Away from the fold nose, the lower section of the Sentinel Phyllite, is mostly devoid of copper, while the centre and top of the carbonaceous core to the major fold hosts most of the mineralisation. The copper is concentrated in sheet like bodies that are sub parallel to bedding and foliation. These bodies can vary from a few, to 200 m in thickness. The orebody outcrops in the south, where it strikes NNE-SSW and dips at ~30°NW. In the NE, the strike is NE-SW and the dip is as steep as 45°, but flattens to only a few degrees in the east-west striking central sections of the deposit.

The main ore zone is situated in the central 5 to 6 km of the 11 km mineralised strike length. To the SW, the grade decreases very rapidly, and to the NE is also much lower, but is coincident with higher nickel and cobalt values that increase towards the Kalumbila fault that terminates the host phyllite and deposit in the NE. The nickel is thought to be related to a hydrothermal system centred on fluids moving up the Kalumbila fault, and occurs as the nickel sulphides of pentlandite, siegenite and violarite associated with magnetic pyrrhotite blebs and pyrrhotite-rich layers. Peak Ni and Co levels in metallurgical samples were ~0.02% and 0.04% respectively. Gold averages 0.03 to 0.2 g/t within the orebody, although locally 0.2 to 0.7 g/t Au have been identified accompanying higher Cu grades. Partitioning of the ore grade along the trend of the deposit is related to several steep, WNW trending, crosscutting faults concentrated in intervals where the strike of the deposit changes.

Copper sulphide mineralisation is exclusively chalcopyrite, with extensive zones of pyrite being found, particularly in the structural hanging wall, while pyrrhotite occurs throughout, but is generally within the structural footwall. Chalcopyrite has two main habits; i). clots, blebs and disseminations, predominantly as coarse chalcopyrite, intergrown with pyrite and/or pyrrhotite in blebs and overgrowths, which are in close spatial association with, and overprinting kyanite porphyroblasts, and ii). accompanying biotite-phlogopite growth along veinlets following S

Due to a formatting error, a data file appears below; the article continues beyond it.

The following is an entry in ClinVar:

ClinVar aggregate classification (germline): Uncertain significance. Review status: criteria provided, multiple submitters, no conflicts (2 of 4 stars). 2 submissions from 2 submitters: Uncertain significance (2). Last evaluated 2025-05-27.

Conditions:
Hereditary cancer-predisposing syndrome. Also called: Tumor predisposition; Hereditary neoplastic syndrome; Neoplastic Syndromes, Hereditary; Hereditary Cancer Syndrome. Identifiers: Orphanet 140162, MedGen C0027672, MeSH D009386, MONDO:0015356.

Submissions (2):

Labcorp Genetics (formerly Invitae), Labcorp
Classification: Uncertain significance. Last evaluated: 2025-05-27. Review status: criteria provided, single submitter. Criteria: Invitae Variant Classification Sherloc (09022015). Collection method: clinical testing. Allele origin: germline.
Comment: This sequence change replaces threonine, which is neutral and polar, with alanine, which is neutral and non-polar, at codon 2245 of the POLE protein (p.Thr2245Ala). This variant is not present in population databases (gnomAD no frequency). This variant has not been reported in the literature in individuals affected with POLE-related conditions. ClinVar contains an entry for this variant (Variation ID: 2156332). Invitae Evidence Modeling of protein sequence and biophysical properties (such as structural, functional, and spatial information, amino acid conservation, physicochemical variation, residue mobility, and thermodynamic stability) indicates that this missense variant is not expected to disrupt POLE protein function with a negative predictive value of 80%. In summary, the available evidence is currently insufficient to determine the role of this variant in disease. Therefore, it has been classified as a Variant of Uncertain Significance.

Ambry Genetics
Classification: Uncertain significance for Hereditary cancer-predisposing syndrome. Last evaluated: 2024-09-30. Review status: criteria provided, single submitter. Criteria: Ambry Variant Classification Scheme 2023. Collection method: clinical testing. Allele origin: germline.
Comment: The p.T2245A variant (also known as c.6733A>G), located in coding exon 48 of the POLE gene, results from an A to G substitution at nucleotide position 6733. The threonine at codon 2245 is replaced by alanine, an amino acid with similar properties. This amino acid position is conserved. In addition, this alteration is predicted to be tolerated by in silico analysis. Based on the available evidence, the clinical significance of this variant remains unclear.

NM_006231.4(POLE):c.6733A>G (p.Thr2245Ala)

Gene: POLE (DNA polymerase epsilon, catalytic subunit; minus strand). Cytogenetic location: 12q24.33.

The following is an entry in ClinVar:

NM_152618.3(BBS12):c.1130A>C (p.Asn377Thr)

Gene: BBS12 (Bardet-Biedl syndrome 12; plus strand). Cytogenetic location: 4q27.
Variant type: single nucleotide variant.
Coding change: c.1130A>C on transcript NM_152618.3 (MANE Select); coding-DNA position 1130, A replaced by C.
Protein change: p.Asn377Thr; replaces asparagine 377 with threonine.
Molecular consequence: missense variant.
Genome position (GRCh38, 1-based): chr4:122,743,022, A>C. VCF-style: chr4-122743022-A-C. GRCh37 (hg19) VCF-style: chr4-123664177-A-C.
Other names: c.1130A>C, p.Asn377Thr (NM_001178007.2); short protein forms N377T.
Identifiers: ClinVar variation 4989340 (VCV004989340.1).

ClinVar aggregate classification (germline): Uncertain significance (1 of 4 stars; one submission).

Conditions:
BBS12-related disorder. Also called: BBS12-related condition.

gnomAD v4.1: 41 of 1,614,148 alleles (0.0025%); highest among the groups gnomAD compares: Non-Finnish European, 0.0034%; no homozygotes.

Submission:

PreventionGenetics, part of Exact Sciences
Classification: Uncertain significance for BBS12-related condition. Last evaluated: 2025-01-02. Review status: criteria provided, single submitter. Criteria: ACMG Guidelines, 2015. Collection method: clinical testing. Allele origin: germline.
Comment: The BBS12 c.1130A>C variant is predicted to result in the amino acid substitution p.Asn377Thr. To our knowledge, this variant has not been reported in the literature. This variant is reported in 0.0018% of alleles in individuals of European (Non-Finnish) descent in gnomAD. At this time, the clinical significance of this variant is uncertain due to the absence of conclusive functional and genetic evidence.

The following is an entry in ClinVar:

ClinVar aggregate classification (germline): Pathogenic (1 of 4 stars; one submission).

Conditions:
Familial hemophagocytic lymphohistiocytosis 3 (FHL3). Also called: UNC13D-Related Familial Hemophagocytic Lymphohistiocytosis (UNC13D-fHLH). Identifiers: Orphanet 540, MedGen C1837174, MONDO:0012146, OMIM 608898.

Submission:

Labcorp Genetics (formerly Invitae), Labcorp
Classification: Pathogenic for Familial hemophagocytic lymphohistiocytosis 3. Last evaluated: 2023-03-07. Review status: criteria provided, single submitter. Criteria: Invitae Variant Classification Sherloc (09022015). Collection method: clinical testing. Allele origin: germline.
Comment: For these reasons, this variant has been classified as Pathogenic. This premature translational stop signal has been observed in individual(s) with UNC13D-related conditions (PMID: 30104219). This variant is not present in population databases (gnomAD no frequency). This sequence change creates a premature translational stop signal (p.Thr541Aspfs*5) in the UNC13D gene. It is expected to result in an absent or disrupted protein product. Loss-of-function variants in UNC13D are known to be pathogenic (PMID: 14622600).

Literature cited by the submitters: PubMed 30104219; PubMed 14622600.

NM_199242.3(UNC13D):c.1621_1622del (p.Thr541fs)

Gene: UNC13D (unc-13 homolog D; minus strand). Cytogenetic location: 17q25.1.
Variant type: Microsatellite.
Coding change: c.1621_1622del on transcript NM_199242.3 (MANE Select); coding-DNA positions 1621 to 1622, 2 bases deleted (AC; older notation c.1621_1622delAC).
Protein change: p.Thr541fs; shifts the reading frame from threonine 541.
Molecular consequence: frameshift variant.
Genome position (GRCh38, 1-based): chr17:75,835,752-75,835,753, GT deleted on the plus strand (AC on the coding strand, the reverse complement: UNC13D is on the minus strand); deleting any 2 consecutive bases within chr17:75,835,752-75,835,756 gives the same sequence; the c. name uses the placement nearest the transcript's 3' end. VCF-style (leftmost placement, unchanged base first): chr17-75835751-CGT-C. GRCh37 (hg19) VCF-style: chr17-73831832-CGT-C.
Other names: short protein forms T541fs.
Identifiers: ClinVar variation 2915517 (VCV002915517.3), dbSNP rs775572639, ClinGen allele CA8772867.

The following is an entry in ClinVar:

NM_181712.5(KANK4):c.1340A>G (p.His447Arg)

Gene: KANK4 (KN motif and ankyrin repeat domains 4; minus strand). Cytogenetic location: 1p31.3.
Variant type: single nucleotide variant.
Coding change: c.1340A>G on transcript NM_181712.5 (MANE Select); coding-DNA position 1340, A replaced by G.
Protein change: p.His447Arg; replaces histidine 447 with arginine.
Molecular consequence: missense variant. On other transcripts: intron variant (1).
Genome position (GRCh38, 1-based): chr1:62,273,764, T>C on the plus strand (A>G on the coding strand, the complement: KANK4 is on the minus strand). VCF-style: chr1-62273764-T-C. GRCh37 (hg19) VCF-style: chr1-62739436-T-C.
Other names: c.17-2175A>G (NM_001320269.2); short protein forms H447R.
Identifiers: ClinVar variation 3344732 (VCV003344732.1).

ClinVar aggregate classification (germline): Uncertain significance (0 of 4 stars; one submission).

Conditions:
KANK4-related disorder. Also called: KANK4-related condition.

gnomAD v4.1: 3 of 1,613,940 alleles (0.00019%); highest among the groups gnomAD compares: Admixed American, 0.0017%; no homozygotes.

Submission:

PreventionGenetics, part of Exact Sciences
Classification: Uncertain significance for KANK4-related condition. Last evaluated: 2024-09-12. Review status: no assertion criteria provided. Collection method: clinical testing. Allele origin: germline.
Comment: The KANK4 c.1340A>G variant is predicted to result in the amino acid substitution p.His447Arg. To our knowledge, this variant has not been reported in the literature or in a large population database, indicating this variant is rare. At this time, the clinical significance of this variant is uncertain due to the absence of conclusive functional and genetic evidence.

1K foliations and selective S0 bedding layers, that can locally be seen to cut foliation and porphyroblasts (Hitzman 2010; Outhwaite et al., 2010). The sulphide mineralisation appears to be relatively late (Hitzman 2010).

Oxide mineralisation is only minor, generally limited to within 10 to 20 m of the surface within the weathering profile, where it occurs as minor malachite and native copper.

Published NI 43-101 compliant mineral resources and ore reserves at 22 March 2012 (First Quantum Minerals Ltd, 2012) at a 0.2% Cu cut-off, were:
  Measured resource
      oxide - 4.1 Mt @ 0.67% Cu;
      mixed - 20.7 Mt @ 0.51% Cu;
      sulphide - 489.2 Mt @ 0.55% Cu;
  Indicated resource
      oxide - 25.0 Mt @ 0.53% Cu;
      mixed - 22.8 Mt @ 0.43% Cu;
      sulphide - 465.5 Mt @ 0.47% Cu;
  TOTAL measured + indicated resource - 1027.3 Mt @ 0.51% Cu
  Inferred resource
      mixed - 2.9 Mt @ 0.38% Cu;
      sulphide - 162.3 Mt @ 0.42% Cu;
  TOTAL inferred resource - 165.6 Mt @ 0.42% Cu
The mineral resources include
  TOTAL proved + probable reserve - 774.2 Mt @ 0.50% Cu (excluding oxide, but including 40.6 Mt of mixed oxide-sulphide ore)
These reserves are extractable at a strip waste:ore ratio of 2.23:1 with the removal of 1727.3 Mt of waste.

This summary is largely drawn from the Technical Report "Ni 43-101 Technical Report on Mineral Resources of the Sentinel Copper Prospect" by Gregory et al. (6 May, 2012) for First Quantum Mineral Limited.

The most recent source geological information used to prepare this summary was dated: 2012.    
This description is a summary from published sources, the chief of which are listed below.
© Copyright Porter GeoConsultancy Pty Ltd.   Unauthorised copying, reproduction, storage or dissemination prohibited.

  References & Additional Information
   Selected References:
Halley, S.W., Wood, D., Stoltze, A., Godfroid, J., Goswell, H. and Jack, D.,  2016 - Using Multielement Geochemistry to Map Multiple Components of a Mineral System: Case Study from a Sediment-Hosted Cu-Ni Camp, NW Province, Zambia: in    SEG Newsletter,   No. 104, January, 2016, pp. 1, 15-21.
Hitzman, M.W., Broughton, D., Selley, D., Woodhead, J., Wood, D. and Bull, S.,  2012 - The Central African Copperbelt: Diverse Stratigraphic, Structural, and Temporal Settings in the Worlds Largest Sedimentary Copper District: in Hedenquist, J.W., Harris, M. and Camus, F., 2012 Geology and Genesis of Major Copper Deposits and Districts of the World - A tribute to Richard H Sillitoe Society of Economic Geologists   Special Publication 16, pp. 487-514.

Porter GeoConsultancy Pty Ltd (PorterGeo) provides access to this database at no charge.   It is largely based on scientific papers and reports in the public domain, and was current when the sources consulted were published.   While PorterGeo endeavour to ensure the information was accurate at the time of compilation and subsequent updating, PorterGeo, its employees and servants:   i). do not warrant, or make any representation regarding the use, or results of the use of the information contained herein as to its correctness, accuracy, currency, or otherwise; and   ii). expressly disclaim all liability or responsibility to any person using the information or conclusions contained herein.